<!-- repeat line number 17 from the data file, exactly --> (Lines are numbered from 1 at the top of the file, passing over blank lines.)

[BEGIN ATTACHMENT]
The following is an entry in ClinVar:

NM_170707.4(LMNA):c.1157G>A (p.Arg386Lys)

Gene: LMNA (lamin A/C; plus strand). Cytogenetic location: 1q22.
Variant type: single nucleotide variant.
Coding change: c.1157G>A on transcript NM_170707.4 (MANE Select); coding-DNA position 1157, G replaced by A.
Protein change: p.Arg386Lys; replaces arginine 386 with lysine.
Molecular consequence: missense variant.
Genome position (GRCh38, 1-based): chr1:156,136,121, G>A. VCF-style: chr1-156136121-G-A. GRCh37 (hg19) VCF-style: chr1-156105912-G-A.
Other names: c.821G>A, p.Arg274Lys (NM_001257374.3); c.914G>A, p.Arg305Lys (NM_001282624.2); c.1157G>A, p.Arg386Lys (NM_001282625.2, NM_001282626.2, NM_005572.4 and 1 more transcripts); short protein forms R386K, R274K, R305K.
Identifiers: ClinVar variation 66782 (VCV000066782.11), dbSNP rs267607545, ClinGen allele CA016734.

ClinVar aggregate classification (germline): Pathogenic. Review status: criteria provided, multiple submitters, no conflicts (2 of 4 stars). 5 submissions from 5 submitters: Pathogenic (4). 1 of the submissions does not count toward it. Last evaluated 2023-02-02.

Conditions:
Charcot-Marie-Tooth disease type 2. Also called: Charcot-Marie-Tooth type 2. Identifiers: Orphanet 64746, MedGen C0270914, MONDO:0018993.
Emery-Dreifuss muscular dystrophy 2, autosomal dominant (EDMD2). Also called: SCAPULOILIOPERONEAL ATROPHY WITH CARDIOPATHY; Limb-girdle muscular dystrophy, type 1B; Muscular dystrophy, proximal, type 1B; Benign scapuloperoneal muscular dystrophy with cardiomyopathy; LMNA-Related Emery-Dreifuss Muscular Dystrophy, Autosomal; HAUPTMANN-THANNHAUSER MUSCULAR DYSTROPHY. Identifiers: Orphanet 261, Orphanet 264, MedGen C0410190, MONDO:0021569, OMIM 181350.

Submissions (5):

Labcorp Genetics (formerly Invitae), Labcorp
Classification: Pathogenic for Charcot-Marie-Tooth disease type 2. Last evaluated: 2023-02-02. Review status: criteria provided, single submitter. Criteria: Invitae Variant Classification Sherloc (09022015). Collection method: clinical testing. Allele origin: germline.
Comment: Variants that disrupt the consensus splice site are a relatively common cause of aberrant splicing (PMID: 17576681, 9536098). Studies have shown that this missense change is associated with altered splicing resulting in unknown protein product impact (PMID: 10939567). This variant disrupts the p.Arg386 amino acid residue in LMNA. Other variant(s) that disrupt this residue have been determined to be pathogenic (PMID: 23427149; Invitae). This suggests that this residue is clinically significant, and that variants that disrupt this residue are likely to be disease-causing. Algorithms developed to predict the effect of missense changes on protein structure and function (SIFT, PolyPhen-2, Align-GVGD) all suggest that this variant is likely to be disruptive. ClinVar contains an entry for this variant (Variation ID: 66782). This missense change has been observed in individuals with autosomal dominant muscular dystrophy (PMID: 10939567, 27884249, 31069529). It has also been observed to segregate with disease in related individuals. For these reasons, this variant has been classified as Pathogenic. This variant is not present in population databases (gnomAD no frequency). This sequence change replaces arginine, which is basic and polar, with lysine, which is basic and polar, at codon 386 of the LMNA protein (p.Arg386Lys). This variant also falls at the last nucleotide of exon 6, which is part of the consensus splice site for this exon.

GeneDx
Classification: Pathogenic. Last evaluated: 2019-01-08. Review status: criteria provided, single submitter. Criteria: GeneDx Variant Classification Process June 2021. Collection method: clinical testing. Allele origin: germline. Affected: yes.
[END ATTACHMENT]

Classification: Pathogenic for Charcot-Marie-Tooth disease type 2. Last evaluated: 2023-02-02. Review status: criteria provided, single submitter. Criteria: Invitae Variant Classification Sherloc (09022015). Collection method: clinical testing. Allele origin: germline.